In his “Discourses,” Niccolo Machiavelli outlined a predictable cycle of power for republics.
Machiavelli pointed to a gradual decline in republican virtue, culminating in a crucial point of decision.
At that point, when virtue is all-but lost, the people must choose — either to drastically adjust course back to their founding principles, or else decline into unjust tyranny.
In a nation in which intellect is dismissed as elitist, while ultra-rich elites are lauded as gods; where our president has once again normalized racism, misogyny and sexual exploitation; in a nation that turns its back on the poor and stifles the dreams of the middle class to elevate the rich; in a nation that plunders its wildlife refuges and parks for oil; where military spending is drastically increased on the tail end of 16 years of war; in a perverted form of Christianity that has abandoned the Gospel to grovel before the altars of power and wealth; in a society where facts have become subjective to the whims of the ruling party; in a nation that has traded representative government for corporate oligarchy; in this nation, today, we face the crucial point of decision.
The critical state of our affairs remains, understandably, hidden from the eyes of roughly 40 percent of us, hidden behind the piles of laurels heaped on our blessed leader by his favorite state media outlet.
These laurels of supposed success rest on three equally fallacious claims: that this president is responsible for our healthy economy, defeated ISIS and has saved the American middle class with the GOP tax bill.
I do not dispute the growth in GDP and the market. But, to claim the upward trend in the market is unique to or the fruit of this presidency ignores seven years of upward trend that started under the previous president. The current “rally” is the tail end of a trend line that started in 2010.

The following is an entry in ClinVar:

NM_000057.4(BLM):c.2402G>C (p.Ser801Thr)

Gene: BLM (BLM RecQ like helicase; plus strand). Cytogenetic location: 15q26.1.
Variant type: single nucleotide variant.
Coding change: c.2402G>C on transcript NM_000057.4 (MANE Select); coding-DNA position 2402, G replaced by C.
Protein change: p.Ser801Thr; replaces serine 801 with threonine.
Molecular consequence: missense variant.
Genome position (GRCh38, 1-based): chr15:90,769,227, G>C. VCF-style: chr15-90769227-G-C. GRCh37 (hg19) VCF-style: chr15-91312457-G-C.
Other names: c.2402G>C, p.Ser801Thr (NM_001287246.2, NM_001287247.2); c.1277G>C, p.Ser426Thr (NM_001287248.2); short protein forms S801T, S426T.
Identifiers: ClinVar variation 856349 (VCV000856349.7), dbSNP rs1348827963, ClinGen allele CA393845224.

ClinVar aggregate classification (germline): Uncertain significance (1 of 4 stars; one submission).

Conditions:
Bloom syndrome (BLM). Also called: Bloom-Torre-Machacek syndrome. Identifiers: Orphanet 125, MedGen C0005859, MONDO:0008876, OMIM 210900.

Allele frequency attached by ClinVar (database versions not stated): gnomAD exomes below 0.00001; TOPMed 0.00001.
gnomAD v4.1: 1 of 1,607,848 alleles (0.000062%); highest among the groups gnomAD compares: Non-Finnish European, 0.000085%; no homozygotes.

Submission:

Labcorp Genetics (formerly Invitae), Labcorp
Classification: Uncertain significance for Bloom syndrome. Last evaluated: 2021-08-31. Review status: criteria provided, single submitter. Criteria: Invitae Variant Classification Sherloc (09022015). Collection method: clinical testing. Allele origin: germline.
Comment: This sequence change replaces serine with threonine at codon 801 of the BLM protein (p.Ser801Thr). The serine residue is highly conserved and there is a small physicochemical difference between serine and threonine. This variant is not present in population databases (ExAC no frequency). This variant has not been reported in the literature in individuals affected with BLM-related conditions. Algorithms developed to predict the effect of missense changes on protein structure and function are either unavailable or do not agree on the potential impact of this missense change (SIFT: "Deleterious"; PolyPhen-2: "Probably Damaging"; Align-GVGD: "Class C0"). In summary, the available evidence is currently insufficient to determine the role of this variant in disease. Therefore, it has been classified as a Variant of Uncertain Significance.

Euphoria around the market also ignores the growing warnings of economists that market levels are not sustainable, and look eerily like pre-crash conditions in 1987, before the dot-com crash in 2001 and the housing bubble burst in 2006.
When the market “corrects,” and it surely will, I wonder if the Trumpists will be so quick to lay credit at the feet of the blessed leader.
The recent gains made against ISIS are the culmination of three years of hard fighting by Iraqis, Kurds and Syrians, with the limited assistance of the U.S. and our NATO Allies.
To claim the credit for pushing back ISIS based solely on increasing the pace of bombing this year is misguided, short-sighted and arrogant.
Terrorism will not end with ISIS. It will transform itself, it will move and reappear, as it always does, and no amount of bombing will prevent that.
In fact, anyone who’s seriously studied terrorism will tell you the sure way to lose this fight in the long run is to ramp up indiscriminate violence. And, in the first seven months of this year we killed more innocent civilians than in the 29 months of counter-ISIS operations of the previous administration.
Every innocent life lost, every home of a moderate Muslim destroyed, is a crushing defeat for our cause in the long run — bloody seeds that will flower into a new generation of recruits for extremists who count on us to use a sledgehammer for tasks that require a scalpel and a skilled hand.
Counterterrorism is a war of finesse and intelligence — two capacities utterly lost on a man who brags about grabbing women by the genitals.
The tax bill
The fruits of the tax bill are yet to be seen, but all credible indicators point to a rotten harvest for most of us.
Our debt will swell by a half-trillion dollars to $1.5 trillion.
The vast majority of benefits go to corporations and the ultra-rich, and the likely (and not unintentional) outcome will be to cut Medicare and Social Security and to increase the retirement age of working Americans to fund handouts to our oligarchic lords.
History likely will remember this tax plan as the greatest theft of working-class money for the benefit of a wealthy minority since the robber barons — an episode wholly antithetical to the founding principles of our nation.
Beneath the rotting veneer of our old ideals and the shallow deceptions of our president’s “success,” our nation today is defined by a selfish, fear-mongering ethos that is both intellectually and morally bankrupt.
Will we continue into darkness and tyranny? Or, will we change course, and resume the pursuit of the ideals penned, but not yet realized, by our founders?
2018 will tell the answer. It will be an epic turn, either way.
But, if the turn is going to be toward virtue, equality, freedom and decency, it will be a year that demands more than the casual concern of a spectator populace. If we are to achieve anything worth calling great, this year will require all of our passion, energy, courage, and above all, our virtue.
The choice is ours. I pray we, collectively, prove ourselves worthy of the task, and worthy of the republic we inherited.